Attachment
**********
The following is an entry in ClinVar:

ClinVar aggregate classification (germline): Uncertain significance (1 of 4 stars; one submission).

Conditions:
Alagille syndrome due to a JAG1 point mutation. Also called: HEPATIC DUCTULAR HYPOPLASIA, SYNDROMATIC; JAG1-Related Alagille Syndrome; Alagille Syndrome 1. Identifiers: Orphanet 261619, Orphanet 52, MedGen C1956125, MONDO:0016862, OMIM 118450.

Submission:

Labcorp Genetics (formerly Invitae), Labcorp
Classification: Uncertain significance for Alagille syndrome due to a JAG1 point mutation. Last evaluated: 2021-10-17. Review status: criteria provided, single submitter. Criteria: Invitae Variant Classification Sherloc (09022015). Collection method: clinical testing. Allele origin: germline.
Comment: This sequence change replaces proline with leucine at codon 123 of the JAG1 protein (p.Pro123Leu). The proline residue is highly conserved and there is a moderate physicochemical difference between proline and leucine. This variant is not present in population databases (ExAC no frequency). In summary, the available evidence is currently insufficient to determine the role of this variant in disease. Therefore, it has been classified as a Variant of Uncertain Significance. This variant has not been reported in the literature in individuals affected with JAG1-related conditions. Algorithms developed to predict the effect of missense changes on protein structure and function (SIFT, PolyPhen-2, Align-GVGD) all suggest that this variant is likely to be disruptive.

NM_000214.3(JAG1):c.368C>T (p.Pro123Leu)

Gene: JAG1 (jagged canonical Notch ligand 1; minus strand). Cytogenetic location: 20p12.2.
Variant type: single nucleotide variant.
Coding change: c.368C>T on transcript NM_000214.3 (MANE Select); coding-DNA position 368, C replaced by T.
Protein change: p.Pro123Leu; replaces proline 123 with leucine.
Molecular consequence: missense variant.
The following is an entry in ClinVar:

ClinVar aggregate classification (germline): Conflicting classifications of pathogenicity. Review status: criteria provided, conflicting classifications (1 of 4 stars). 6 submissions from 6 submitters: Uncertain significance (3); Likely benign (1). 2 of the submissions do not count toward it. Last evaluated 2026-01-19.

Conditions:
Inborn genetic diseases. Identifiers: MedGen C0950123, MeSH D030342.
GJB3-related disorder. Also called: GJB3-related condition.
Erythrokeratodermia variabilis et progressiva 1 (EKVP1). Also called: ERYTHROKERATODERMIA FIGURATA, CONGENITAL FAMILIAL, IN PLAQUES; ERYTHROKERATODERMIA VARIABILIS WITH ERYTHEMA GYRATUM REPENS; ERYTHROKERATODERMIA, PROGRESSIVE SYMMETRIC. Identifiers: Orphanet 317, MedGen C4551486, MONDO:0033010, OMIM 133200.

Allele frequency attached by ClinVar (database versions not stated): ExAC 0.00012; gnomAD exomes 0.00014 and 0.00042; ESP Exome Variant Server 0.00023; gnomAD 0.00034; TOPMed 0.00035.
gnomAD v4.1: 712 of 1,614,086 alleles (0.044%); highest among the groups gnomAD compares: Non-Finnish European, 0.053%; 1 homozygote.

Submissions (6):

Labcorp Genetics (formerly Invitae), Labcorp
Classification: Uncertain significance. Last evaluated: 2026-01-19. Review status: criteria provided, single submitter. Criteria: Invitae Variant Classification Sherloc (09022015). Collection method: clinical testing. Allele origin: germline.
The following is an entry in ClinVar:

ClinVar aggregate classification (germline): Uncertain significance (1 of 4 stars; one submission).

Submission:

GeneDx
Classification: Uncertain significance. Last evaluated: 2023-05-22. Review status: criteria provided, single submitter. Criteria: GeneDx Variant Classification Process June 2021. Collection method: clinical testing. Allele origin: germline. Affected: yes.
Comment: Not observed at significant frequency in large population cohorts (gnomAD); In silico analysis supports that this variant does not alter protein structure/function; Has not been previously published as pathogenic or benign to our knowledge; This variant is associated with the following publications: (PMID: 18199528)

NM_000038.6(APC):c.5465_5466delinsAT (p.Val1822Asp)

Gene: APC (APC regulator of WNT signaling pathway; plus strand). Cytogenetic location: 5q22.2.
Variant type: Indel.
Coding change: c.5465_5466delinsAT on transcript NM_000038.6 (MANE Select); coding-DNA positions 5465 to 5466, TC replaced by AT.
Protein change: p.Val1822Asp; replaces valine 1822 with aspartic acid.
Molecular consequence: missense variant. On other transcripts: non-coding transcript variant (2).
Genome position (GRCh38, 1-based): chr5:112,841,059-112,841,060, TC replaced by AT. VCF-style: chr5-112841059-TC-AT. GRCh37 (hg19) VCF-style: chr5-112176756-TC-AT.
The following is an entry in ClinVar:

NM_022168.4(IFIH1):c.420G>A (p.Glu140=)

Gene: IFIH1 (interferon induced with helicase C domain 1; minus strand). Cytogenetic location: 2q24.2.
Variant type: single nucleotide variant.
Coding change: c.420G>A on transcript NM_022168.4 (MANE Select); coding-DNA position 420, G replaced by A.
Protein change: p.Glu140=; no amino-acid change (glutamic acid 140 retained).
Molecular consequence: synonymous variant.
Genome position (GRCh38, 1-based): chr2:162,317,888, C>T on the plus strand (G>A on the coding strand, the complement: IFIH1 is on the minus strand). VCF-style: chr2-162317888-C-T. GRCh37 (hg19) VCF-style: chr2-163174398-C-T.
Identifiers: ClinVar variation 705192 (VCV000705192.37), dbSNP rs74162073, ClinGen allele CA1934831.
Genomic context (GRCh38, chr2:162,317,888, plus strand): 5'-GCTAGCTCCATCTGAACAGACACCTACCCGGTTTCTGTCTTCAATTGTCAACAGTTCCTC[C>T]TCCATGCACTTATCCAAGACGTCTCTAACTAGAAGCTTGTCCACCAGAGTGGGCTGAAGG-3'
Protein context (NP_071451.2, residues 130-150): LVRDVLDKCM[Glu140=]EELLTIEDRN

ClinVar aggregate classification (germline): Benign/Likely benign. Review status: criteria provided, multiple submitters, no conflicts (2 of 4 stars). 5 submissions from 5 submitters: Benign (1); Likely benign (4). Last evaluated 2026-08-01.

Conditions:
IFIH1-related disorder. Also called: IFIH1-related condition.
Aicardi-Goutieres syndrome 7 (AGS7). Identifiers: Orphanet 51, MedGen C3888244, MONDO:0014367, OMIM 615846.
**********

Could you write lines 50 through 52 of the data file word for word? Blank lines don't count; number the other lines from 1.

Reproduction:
ClinVar aggregate classification (germline): Benign/Likely benign. Review status: criteria provided, multiple submitters, no conflicts (2 of 4 stars). 5 submissions from 5 submitters: Benign (1); Likely benign (4). Last evaluated 2026-08-01.

Conditions:
IFIH1-related disorder. Also called: IFIH1-related condition.